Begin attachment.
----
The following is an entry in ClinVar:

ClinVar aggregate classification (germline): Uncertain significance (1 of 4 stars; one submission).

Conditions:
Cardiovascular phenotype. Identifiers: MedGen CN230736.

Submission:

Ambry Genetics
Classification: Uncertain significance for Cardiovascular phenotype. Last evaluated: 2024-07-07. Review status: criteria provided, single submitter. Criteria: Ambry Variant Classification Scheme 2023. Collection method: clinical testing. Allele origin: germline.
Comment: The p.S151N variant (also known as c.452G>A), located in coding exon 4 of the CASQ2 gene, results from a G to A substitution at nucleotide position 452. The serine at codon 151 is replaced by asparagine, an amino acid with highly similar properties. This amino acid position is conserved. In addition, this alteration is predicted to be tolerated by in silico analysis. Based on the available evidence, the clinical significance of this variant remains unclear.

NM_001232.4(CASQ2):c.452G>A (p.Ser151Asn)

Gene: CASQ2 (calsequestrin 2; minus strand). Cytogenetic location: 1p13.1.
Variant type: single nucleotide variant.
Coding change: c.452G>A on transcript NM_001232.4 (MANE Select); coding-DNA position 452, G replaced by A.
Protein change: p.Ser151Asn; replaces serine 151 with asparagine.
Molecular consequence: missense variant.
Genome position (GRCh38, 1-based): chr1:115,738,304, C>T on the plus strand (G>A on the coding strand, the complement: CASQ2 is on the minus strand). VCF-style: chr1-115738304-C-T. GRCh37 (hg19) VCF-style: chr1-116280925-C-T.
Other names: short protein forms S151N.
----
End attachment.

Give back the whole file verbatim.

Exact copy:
The following is an entry in ClinVar:

ClinVar aggregate classification (germline): Uncertain significance (1 of 4 stars; one submission).

Conditions:
Cardiovascular phenotype. Identifiers: MedGen CN230736.

Submission:

Ambry Genetics
Classification: Uncertain significance for Cardiovascular phenotype. Last evaluated: 2024-07-07. Review status: criteria provided, single submitter. Criteria: Ambry Variant Classification Scheme 2023. Collection method: clinical testing. Allele origin: germline.
Comment: The p.S151N variant (also known as c.452G>A), located in coding exon 4 of the CASQ2 gene, results from a G to A substitution at nucleotide position 452. The serine at codon 151 is replaced by asparagine, an amino acid with highly similar properties. This amino acid position is conserved. In addition, this alteration is predicted to be tolerated by in silico analysis. Based on the available evidence, the clinical significance of this variant remains unclear.

NM_001232.4(CASQ2):c.452G>A (p.Ser151Asn)

Gene: CASQ2 (calsequestrin 2; minus strand). Cytogenetic location: 1p13.1.
Variant type: single nucleotide variant.
Coding change: c.452G>A on transcript NM_001232.4 (MANE Select); coding-DNA position 452, G replaced by A.
Protein change: p.Ser151Asn; replaces serine 151 with asparagine.
Molecular consequence: missense variant.
Genome position (GRCh38, 1-based): chr1:115,738,304, C>T on the plus strand (G>A on the coding strand, the complement: CASQ2 is on the minus strand). VCF-style: chr1-115738304-C-T. GRCh37 (hg19) VCF-style: chr1-116280925-C-T.
Other names: short protein forms S151N.